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Visual disability and the Indian policy makers

by Adhimoolam Vetrivel Murugan

In India, Visually disabled people have realized that those with visual impairments, in all the countries and cultures of the world, have one experience in common, an experience that stares at them constantly, hurts them relentlessly. This single common experience, cutting across geographical, political and cultural boundaries, is Discrimination.

In case of the developing countries like India, the intensity of social deprivation is even more and if it is accompanied with other socially constructed inequalities such as caste, class, race, gender etc., then it becomes extremely formidable for them to overcome the social oppression.

The Indian constitution provides equal rights to all citizens, irrespective of caste, creed, sex or any other institutionalized structures. It is true that since independence, a series of measures have been taken up for the upliftment of various marginalized sections of our society. However, perhaps surprisingly, systematic discrimination against the visually disabled people continues to exist and gets legitimised by the actions of supposedly sensitive and educated citizens of our nation. Under these circumstances, it is important, to take a look at the attitude of Indian policy makers towards the people with visual disability.

Since India's independence, the policy makers treat physically disabled persons as the recipients of the state sponsored welfare schemes. Though, one cannot completely neglect the benefits of these schemes, mere welfare schemes are inadequate to facilitate the visually disabled to perform major roles as the able individuals. Therefore, the role of the state components such as the legislature, executive, and the judiciary system becomes extremely important in transforming the societal attitude towards persons with disabilities.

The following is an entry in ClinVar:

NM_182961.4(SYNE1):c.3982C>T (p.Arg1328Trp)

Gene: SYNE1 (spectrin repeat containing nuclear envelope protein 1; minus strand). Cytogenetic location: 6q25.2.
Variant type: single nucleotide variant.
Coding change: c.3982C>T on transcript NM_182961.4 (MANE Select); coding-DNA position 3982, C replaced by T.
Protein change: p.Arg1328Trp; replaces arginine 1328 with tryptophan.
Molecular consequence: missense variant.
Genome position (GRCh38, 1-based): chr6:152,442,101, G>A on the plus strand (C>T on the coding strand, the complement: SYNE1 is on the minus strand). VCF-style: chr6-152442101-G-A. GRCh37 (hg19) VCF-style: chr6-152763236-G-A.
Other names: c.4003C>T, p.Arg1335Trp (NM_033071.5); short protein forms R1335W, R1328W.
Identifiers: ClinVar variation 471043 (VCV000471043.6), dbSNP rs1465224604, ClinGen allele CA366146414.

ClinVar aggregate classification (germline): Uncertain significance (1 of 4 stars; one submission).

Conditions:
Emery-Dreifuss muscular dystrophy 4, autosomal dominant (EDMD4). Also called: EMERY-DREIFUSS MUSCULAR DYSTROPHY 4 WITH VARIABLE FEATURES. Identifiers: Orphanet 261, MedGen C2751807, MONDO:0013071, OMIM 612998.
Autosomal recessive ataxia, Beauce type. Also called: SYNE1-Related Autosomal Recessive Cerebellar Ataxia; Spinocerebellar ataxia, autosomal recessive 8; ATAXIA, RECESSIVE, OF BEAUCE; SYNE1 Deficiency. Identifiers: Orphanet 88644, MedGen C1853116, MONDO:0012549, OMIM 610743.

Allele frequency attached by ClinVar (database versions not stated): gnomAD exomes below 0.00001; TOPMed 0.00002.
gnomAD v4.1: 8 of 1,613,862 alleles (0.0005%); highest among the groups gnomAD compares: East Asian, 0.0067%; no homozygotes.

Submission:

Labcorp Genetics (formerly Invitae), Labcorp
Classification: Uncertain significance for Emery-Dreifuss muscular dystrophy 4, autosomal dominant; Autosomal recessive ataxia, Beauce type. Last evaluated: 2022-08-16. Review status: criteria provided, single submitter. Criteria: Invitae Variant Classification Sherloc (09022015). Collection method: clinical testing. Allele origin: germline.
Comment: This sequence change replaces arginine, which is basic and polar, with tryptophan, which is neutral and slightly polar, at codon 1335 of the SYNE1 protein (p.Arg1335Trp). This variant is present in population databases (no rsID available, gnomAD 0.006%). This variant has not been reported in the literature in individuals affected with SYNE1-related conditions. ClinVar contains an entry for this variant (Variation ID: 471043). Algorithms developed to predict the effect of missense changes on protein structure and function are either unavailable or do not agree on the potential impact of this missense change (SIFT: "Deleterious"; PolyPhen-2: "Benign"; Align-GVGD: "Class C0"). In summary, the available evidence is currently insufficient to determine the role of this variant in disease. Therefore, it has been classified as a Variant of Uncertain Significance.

In the last decade, academicians, social activists, and policy makers have realized the need for integrating disabled persons into the mainstream society. Due to their coordinated efforts, the "Persons with Disabilities (Equal Opportunities, Protection of Rights & Full Participation) Act" was introduced in Parliament in 1995 and it was a significant landmark in empowering persons with disabilities, including the visually disabled ones.

This act for the first time treated the rights of persons with disability as the Human rights. The act establishes responsibility on the society to make relevant adjustments, so as to help the visually disabled overcome various practical, psychological and social hurdles created by their disability. The act places disabled people on a par with other citizens of India with respect to education, vocational training and employment. Thus, for a change, the state treated the "persons with disabilities" as an active participant in various social activities rather than the recipients of mere welfare schemes. Due to these developments, the disabled are viewed as individuals with a wide range of abilities and each one of them willing and capable to utilize his/her potential and talents.

It is true that the passing of the disability act in parliament was a major achievement in the empowerment of visually disabled persons. However, practically very little has been done in the direction of its proper implementation. According to this act, it is mandatory for the state to take adequate measures to remove poverty, illiteracy, and other barriers, which deny disabled people their right to live with dignity. However, the policy makers are not only ignorant about these aspects, but also concentrate on reinforcing the existing institutionalized socially constructed barriers.

This act empowers the state to identify jobs in the establishments, which can be reserved for persons with disability, to review the list of posts identified at periodical intervals not exceeding three years, and to update the list taking into consideration the developments in technology. In this context, it should be noted that with the modern technological developments, the visually disabled persons are gradually entering an arena, which otherwise could have been denied to them. In reality, they have to encounter barriers created by both policy makers and the society.

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